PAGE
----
Post-Traumatic Syndromes in Childhood and Adolescence: A Handbook of Research and Practice

By Vittoria Ardino | Go to book overview

Chapter Twelve
Schools as a Context of Trauma
Prevention

Barbara Oehlberg


Trauma comes to school: The neurobiological legacy

Many children bring unprocessed traumatic memories with them into their classrooms and schools. Although teachers are not clinicians and schools are not mental health agencies, child traumatic stress is an educational issue because it interferes with students’ opportunity to learn up to their potential.

Certainly, schools cannot address child traumatic stress alone but they have a significant role in alleviating the stress of trauma and promoting resilience while performing their mandate to generate the academic achievement of students and prepare them for meaningful citizenship.

Schools, preschool to 12, are strategically positioned to recognize child traumatic stress in children while the brain is still very malleable, introduce transformative activities that fit into core curriculum subjects, and break the cycle of intergenerational PTSD. Schools offer an existing network for expanded delivery of child traumatic stress relief, especially for children who may not have access to clinical therapy because of finances or adult apprehensions. Afterschool programs also offer significant opportunities for addressing traumatic stress because of their flexibility and freedom from academic mandates.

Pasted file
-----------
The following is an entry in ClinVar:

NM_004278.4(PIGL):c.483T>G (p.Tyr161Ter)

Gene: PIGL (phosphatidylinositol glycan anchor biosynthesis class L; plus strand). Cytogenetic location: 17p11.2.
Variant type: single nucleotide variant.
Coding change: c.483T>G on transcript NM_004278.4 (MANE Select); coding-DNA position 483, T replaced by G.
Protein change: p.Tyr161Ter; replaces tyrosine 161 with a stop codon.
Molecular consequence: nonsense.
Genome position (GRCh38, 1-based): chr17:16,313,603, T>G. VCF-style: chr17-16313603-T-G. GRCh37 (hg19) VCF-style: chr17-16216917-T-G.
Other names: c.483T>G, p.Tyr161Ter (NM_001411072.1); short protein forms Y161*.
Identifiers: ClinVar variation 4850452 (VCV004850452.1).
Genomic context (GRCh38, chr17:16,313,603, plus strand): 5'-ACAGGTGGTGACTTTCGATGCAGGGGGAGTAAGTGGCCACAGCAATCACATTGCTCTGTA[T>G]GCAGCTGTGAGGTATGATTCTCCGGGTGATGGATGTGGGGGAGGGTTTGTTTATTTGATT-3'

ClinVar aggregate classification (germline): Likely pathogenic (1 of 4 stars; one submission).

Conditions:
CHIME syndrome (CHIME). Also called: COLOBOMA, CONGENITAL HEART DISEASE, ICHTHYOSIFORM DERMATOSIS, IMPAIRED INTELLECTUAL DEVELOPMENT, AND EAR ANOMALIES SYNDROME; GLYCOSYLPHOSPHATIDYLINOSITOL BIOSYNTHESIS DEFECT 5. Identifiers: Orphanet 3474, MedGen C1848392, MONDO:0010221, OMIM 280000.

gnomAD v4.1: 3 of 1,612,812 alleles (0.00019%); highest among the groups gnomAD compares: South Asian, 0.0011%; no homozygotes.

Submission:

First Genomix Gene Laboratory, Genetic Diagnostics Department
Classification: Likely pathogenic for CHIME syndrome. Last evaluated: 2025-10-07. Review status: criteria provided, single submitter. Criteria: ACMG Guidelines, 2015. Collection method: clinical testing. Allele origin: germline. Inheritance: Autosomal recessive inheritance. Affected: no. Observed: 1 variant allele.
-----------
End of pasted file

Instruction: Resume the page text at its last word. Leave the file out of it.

Attachment trauma

Children who have not been afforded the opportunity to complete the attachment process during early childhood have reduced capacities for self-regulation, stress management, and empathy according to Allan Schore, who refers to this as attachment trauma (Schore, 2001). Early relationships that are predictable

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